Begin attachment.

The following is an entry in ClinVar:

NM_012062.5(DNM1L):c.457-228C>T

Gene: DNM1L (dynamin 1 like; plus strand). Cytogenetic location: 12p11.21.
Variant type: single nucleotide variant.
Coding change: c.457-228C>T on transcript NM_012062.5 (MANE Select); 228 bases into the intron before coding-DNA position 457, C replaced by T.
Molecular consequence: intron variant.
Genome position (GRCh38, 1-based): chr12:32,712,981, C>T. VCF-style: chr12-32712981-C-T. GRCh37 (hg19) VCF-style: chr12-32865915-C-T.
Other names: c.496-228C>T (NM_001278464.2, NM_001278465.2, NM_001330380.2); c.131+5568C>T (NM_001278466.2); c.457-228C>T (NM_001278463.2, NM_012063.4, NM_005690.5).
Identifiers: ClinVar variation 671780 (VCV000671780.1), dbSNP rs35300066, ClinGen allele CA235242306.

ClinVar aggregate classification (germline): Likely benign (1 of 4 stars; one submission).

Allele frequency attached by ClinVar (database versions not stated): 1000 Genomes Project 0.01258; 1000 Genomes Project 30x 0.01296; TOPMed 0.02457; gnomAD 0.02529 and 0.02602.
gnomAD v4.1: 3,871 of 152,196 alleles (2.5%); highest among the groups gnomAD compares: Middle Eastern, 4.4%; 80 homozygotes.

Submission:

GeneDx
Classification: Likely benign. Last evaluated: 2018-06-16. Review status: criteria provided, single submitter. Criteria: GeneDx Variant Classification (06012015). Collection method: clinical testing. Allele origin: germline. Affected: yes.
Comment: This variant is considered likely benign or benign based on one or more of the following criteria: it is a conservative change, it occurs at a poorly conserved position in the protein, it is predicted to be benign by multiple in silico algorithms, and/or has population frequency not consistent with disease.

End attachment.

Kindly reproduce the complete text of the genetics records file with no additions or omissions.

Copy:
The following is an entry in ClinVar:

NM_012062.5(DNM1L):c.457-228C>T

Gene: DNM1L (dynamin 1 like; plus strand). Cytogenetic location: 12p11.21.
Variant type: single nucleotide variant.
Coding change: c.457-228C>T on transcript NM_012062.5 (MANE Select); 228 bases into the intron before coding-DNA position 457, C replaced by T.
Molecular consequence: intron variant.
Genome position (GRCh38, 1-based): chr12:32,712,981, C>T. VCF-style: chr12-32712981-C-T. GRCh37 (hg19) VCF-style: chr12-32865915-C-T.
Other names: c.496-228C>T (NM_001278464.2, NM_001278465.2, NM_001330380.2); c.131+5568C>T (NM_001278466.2); c.457-228C>T (NM_001278463.2, NM_012063.4, NM_005690.5).
Identifiers: ClinVar variation 671780 (VCV000671780.1), dbSNP rs35300066, ClinGen allele CA235242306.

ClinVar aggregate classification (germline): Likely benign (1 of 4 stars; one submission).

Allele frequency attached by ClinVar (database versions not stated): 1000 Genomes Project 0.01258; 1000 Genomes Project 30x 0.01296; TOPMed 0.02457; gnomAD 0.02529 and 0.02602.
gnomAD v4.1: 3,871 of 152,196 alleles (2.5%); highest among the groups gnomAD compares: Middle Eastern, 4.4%; 80 homozygotes.

Submission:

GeneDx
Classification: Likely benign. Last evaluated: 2018-06-16. Review status: criteria provided, single submitter. Criteria: GeneDx Variant Classification (06012015). Collection method: clinical testing. Allele origin: germline. Affected: yes.
Comment: This variant is considered likely benign or benign based on one or more of the following criteria: it is a conservative change, it occurs at a poorly conserved position in the protein, it is predicted to be benign by multiple in silico algorithms, and/or has population frequency not consistent with disease.